Another interesting fact is that many a diehard Blackberry user is slowly shifting to alternatives such as the Galaxy and in particular the iPhone. It is a known fact that the Blackberry Playbook has had little success since it’s launch especially because of Apple’s Ipad which continues to redefine both the Telecoms and Technology markets worldwide. What the Playbook offers can easily be said to be comparative to maybe the original iPad and with the anticipated launch of the iPad3 on 2012’s horizon it is going to be forgotten like the Motorola RAZRs & SLVRs of the past. Blackberry has had Android apps pending on its platform for months since RIM’s acquisition of QNX which develops apps for Android devices and was to develop Android apps for the Playbook so that they can capture some of that market. It still hasn’t happened.

  • I tell you this Blackberry vs iPhone vs Android always brings out the diehards. The great thing is that consumers have choice. This mobile space is no one horse pony race!

  • lol ye owen you kinda sound like a die hard bb user.. truth is i’ve hated blackberry since the first one i’ve ever used. Palm (That was an epic smart phone) the Iphone 4 is the first ever iphone that was “insanely great” as jobs would say. blackberry’s on the other hand i still just dont like them.. non of them. the os just never felt right. the threw on eye candy on it but underneath it all the operating system never really evolved ever.I wish i could find the article where BGR points out the little changes that have been made since the bb1 under all that gui snazziness and maybe development of BBM its all the same.

    I for one dont think i should spend that much cash on a instant messaging device. #fail

  • Hmmm mever thought of it from the point of view of the cost of data plans. Interesting.

  • Yess…they skipped a product release cycle and that seemed to have hurt them big time. It gave their competitors time to further innovate and grab more market share in the consumer market. I’m waiting to see what they come with early next year.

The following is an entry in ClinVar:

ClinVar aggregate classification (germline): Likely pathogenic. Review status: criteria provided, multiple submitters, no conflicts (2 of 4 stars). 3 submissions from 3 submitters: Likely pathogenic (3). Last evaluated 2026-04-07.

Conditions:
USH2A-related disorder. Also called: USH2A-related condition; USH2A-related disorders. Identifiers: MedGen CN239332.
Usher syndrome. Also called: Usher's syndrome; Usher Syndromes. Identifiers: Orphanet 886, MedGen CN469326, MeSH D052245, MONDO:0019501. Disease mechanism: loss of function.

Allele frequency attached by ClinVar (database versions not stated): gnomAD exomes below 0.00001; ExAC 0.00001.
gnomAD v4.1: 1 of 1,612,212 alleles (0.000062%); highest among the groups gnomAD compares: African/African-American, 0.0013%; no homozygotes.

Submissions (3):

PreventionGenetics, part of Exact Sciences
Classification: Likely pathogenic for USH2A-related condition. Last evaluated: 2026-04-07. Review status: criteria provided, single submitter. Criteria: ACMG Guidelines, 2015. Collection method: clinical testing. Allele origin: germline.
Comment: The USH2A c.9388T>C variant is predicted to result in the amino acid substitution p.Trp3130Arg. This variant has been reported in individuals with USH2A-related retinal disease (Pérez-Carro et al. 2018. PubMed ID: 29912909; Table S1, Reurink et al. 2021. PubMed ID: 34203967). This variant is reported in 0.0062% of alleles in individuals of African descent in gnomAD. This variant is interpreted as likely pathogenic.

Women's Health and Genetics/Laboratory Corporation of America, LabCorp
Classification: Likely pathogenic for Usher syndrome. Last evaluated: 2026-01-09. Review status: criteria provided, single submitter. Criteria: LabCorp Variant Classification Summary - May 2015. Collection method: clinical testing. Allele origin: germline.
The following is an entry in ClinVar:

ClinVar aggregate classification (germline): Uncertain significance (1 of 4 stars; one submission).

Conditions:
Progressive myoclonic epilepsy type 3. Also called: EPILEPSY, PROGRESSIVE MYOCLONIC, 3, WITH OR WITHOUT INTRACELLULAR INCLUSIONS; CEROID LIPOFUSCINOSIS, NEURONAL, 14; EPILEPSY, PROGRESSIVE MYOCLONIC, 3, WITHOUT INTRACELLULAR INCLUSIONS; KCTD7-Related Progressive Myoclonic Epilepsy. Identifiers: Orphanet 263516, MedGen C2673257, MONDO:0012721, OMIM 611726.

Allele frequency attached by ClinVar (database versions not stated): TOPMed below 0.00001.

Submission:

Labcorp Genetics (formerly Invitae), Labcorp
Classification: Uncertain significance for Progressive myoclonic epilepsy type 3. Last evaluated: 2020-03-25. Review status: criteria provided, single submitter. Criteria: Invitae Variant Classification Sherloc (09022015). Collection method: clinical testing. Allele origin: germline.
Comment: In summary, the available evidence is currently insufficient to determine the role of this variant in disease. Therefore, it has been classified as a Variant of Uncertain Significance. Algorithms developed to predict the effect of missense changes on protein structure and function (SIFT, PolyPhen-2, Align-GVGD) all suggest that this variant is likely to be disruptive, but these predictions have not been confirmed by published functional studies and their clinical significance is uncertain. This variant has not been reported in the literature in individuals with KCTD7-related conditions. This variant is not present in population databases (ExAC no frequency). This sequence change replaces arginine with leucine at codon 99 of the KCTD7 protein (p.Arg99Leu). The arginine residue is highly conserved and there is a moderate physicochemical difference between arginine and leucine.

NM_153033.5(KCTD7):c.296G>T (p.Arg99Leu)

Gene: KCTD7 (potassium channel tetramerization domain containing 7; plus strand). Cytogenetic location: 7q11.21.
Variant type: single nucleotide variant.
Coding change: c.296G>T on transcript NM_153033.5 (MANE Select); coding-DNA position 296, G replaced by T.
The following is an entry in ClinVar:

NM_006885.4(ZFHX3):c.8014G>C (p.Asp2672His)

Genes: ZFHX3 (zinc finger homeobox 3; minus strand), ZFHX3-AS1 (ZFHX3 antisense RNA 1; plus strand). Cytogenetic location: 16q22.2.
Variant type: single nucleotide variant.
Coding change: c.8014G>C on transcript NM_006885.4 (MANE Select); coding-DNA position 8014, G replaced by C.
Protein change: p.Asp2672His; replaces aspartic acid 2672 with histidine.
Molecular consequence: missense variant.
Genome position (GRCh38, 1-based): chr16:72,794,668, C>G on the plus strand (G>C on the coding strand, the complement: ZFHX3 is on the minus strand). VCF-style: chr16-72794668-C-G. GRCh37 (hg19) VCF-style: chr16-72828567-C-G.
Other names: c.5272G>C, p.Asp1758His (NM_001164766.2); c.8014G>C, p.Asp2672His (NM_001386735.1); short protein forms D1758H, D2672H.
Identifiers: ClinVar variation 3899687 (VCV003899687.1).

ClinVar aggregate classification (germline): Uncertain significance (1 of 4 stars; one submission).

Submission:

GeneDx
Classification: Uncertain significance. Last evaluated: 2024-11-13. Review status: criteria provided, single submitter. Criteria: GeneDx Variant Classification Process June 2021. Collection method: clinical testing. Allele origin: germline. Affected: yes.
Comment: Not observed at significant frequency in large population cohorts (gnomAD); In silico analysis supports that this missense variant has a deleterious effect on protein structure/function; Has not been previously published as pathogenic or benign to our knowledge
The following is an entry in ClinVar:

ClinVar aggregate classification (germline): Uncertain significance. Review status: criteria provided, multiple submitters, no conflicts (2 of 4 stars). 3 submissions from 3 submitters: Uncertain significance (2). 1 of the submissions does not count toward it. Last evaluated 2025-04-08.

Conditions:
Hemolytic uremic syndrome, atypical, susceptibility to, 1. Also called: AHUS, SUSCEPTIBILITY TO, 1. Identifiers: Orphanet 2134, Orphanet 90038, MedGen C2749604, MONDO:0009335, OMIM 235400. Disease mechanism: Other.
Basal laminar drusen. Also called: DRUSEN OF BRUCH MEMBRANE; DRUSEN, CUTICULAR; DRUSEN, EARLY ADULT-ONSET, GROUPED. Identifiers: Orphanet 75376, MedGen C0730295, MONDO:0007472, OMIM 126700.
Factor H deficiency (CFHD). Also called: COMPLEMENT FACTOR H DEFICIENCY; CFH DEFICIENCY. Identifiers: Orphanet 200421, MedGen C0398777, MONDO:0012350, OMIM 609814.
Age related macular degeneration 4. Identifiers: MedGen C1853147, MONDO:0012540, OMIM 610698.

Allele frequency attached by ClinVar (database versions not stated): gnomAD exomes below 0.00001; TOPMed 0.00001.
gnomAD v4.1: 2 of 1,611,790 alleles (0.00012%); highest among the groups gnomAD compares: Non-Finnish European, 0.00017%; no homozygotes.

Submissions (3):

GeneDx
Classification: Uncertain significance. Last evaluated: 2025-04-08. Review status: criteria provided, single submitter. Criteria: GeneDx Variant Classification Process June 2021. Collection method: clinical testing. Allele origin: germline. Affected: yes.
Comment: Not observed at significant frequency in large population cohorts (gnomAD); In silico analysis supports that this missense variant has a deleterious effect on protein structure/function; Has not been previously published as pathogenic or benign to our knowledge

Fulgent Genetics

• I agree with you Michelle, the Developers Group is LATE!

  • Well let’s see what they do in Q1 2012. They said they have some good news to share them. Let’s hope that it’s not that they have decided to sell.

  • Gary

    I think Blackberry has 3 choices if they want to bounce back:

    1. Make the OS open source like what HP did with webOS.

    2. Adopt android or windows.

    3. Drop prices.

  • I am intrigued by this new development. Why now? Is this Developer Group too little too late?

  • I am not sure what effect the maturity of the product has on its longevity per se – Mac, PC, iPod, etc – the more critical aspect might the ability to innovate and engage consumers.

    Re BlackBerry, truth be told, it was not developed or design for mass consumption – was designed for corporate users, and it serves that purpose well. However, over time, it gained mass appeal, and for all intents and purposes I don’t it engaged (or acknowledged) that. However, with the competition it is now facing in the consumer market, it has been floundering to react … Do recall a post I did http://www.ict-pulse.com/2011/06/blackberry-are-we-witnessing-the-end-of-an-era/

  • JA2BK

    I think it all comes down to the cost of the data plans for Blackberry. If they had similar pricing structures for other smartphones, Caribbean people would drop the Blackberry in a heartbeat. The devices cost about the same price (possibly even less as I’ve heard friends and family quote crazy prices for Blackberry vs buying in US and having someone carry one down) as the blackberry. Only thing cheaper is a dumbphone. So, level the data plan choices and you will see the market shift as it has in the US. Since most people are paying the same rate for data on iOS, Android, and Blackberry, it becomes clear that it is best to get the device that does more. What is keeping some folks up this side using a Blackberry is the friends and family in the regions you mention as having high Blackberry penetration.

  • Ron

    Blackberrys are popular in the Caribbean because: